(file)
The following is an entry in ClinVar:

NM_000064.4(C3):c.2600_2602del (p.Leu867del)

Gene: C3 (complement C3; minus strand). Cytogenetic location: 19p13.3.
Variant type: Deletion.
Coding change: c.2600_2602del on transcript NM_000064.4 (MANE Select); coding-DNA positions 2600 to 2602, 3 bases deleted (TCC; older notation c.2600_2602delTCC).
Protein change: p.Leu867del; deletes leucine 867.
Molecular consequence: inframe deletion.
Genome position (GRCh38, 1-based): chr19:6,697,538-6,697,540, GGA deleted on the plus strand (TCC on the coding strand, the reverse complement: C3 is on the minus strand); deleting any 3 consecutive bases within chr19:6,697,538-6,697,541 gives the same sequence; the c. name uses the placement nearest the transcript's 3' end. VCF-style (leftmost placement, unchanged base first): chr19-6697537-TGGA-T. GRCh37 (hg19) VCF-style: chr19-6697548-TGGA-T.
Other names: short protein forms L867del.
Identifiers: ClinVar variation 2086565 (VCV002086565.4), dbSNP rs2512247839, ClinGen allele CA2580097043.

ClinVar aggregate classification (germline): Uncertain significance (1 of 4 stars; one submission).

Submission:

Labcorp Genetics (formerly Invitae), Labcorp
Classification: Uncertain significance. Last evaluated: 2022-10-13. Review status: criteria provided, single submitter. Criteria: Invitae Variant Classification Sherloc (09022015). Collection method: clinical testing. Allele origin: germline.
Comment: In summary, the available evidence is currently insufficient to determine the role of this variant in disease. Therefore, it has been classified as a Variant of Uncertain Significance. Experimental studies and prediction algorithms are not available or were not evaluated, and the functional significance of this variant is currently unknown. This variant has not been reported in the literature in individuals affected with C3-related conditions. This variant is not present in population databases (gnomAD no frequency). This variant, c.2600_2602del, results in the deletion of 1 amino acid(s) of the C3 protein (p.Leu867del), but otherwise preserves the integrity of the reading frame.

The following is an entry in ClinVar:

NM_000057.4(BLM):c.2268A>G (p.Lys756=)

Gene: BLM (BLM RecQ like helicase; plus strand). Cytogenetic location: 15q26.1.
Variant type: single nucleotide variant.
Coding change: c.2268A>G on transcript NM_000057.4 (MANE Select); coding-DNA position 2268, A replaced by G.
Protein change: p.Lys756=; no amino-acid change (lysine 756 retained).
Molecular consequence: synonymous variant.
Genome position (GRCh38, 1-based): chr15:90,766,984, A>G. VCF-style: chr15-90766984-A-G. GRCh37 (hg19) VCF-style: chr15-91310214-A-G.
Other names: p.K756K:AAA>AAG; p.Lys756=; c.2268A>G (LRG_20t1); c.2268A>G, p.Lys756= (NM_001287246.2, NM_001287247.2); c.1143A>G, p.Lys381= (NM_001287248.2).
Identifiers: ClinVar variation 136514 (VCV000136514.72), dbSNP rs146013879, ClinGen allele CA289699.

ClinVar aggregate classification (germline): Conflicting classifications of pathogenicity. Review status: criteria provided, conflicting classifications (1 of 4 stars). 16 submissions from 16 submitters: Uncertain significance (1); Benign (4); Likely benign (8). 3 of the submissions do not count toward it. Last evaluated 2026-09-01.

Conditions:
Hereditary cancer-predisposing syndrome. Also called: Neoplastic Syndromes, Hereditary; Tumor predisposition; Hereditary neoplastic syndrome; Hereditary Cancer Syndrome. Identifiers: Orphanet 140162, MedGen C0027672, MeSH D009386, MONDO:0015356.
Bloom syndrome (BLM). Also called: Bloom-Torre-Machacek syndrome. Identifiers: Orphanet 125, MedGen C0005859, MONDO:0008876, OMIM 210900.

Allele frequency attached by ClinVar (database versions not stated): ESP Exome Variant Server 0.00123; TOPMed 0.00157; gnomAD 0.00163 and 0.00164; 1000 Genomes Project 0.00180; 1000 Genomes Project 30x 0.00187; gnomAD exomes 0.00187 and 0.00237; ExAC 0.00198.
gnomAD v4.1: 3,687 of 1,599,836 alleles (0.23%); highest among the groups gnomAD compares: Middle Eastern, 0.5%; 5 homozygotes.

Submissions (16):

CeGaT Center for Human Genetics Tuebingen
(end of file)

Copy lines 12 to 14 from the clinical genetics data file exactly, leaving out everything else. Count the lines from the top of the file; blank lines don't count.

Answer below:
Submission:

Labcorp Genetics (formerly Invitae), Labcorp
Classification: Uncertain significance. Last evaluated: 2022-10-13. Review status: criteria provided, single submitter. Criteria: Invitae Variant Classification Sherloc (09022015). Collection method: clinical testing. Allele origin: germline.